Ultrafast photo-isomerization

Opto-mechanical energy conversion in biological and biomimetic systems
A. Cheminal, M. Gueye, J. Léonard, S. Haacke

Photo-isomerization allows the conversion of light energy into mechanical energy via molecular motion. This phenomenon triggers vertebrate vision with the fast (150fs) and efficient (60% quantum yield) photosiomerization of retinal in the Rhodopsin protein. Deciphering the key parameters controlling optically triggered molecular motion is of major interest to design efficient molecular switches, motors or nano-manipulators.

In our group, we study the ultrafast isomerization of retinal proteins such as Bacteriorhodopsin [1, 2] and Anabaena Sensory Rhodopsin [3] (see fig. 1), as well as synthetic “biomimetic” photoswitching molecules [4-7] which were designed to mimic in a synthetic molecule the photoreaction properties of retinal in its natural protein environment.

Combining UV-vis transient absorption spectroscopy with <50fs time resolution and theoretical modeling performed by our partners (Prof. M. Olivucci, Siena, Italy, and Bowling Green, USA), we explore the parameters likely to rule the efficiency and dynamics of photoisomerization. By changing amino acids surrounding retinal in proteins through mutations, or substitutions on the molecules, we observe changes in the yield, speed and the presence of coherent, vibrational wavepackets during isomerization (see fig. 2).

Figure 1: Normalized, transient absorption signal in ASR, measured at 850nm in the stimulated emission signal. This represents the excited state population evolution in the first 3ps after excitation for 13-cis (orange) and all-trans (black) retinal in ASR. On the right, schematic diagram illustrating photoswiching of ASR and experimentally determined quantum yields (Φ) and excited state lifetimes (τ).
Figure 2: Cover picture of “Chemistry a European Journal”, vol 18, issue 48, (2012): Transient absorption spectroscopy allows us to observe signatures of vibrational coherence along the photoreaction pathway in synthetic, biomimetic molecular switches. Computational modeling allows us to model the molecular reactive motion and to identify the molecular deformations, which are responsible for these specific spectroscopic signatures.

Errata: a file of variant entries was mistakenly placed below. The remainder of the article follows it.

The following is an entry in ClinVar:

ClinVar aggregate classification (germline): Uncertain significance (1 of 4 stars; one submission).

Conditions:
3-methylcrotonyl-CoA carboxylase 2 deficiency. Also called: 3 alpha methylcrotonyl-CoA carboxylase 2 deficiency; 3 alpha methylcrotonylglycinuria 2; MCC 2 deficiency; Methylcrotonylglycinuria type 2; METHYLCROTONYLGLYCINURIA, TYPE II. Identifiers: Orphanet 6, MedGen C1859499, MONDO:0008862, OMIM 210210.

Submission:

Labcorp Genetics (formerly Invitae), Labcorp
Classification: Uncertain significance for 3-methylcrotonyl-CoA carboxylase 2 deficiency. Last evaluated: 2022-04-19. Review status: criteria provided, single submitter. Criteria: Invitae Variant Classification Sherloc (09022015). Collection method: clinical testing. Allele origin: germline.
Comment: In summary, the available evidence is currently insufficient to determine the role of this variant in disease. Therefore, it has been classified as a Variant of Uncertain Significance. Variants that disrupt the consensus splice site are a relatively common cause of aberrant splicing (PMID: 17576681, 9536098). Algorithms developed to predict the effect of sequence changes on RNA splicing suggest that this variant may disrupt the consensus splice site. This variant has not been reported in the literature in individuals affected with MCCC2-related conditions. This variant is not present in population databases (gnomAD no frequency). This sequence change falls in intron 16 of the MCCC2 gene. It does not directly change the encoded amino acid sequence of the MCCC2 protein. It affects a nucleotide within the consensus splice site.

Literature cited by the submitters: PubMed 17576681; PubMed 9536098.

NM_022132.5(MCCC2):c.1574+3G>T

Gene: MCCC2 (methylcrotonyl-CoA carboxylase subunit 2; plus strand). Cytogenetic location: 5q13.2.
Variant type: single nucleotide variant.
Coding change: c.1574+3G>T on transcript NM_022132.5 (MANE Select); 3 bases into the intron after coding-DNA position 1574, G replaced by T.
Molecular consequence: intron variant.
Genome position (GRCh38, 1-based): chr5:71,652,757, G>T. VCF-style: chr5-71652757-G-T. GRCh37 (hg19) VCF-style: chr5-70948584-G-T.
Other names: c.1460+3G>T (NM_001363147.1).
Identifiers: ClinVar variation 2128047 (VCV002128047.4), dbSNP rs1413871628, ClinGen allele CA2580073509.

Funding: ANR project IPQCS (2012-15); Labex NIE, Labex CSC, Equipex UNION, Région Alsace.

Collaborations: H. Kandori (Nagoya, Japan); M. Olivucci (Siena, Italy and Bowling Green USA); E. Gindensperger (Uni. Strasbourg, France); G. Cerullo (Politecnico Milano, Italy); Diego Sanpedro (La Rioja, Spain)

1. Leonard, J., et al., Functional electric field changes in photoactivated proteins revealed by ultrafast Stark spectroscopy of the Trp residues. Proceedings of the National Academy of Sciences of the United States of America, 2009. 106(19): p. 7718-7723.

2. Briand, J., J. Leonard, and S. Haacke, Ultrafast photo-induced reaction dynamics in bacteriorhodopsin and its Trp mutants. Journal of Optics, 2010. 12(8).

3. Cheminal, A., et al., Steady state emission of the fluorescent intermediate of Anabaena Sensory Rhodopsin as a function of light adaptation conditions. Chemical Physics Letters, 2013. 587: p. 75-80.

4. Sinicropi, A., et al., An artificial molecular switch that mimics the visual pigment and completes its photocycle in picoseconds. Proceedings of the National Academy of Sciences of the United States of America, 2008. 105(46): p. 17642-17647.

5. Briand, J., et al., Coherent ultrafast torsional motion and isomerization of a biomimetic dipolar photoswitch. Physical Chemistry Chemical Physics, 2010. 12(13): p. 3178-3187.

6. Leonard, J., et al., Mechanistic Origin of the Vibrational Coherence Accompanying the Photoreaction of Biomimetic Molecular Switches. Chemistry-a European Journal, 2012. 18(48): p. 15296-15304.

7. Leonard, J., et al., Isomer-dependent vibrational coherence in ultrafast photoisomerization. New Journal of Physics, 2013. 15.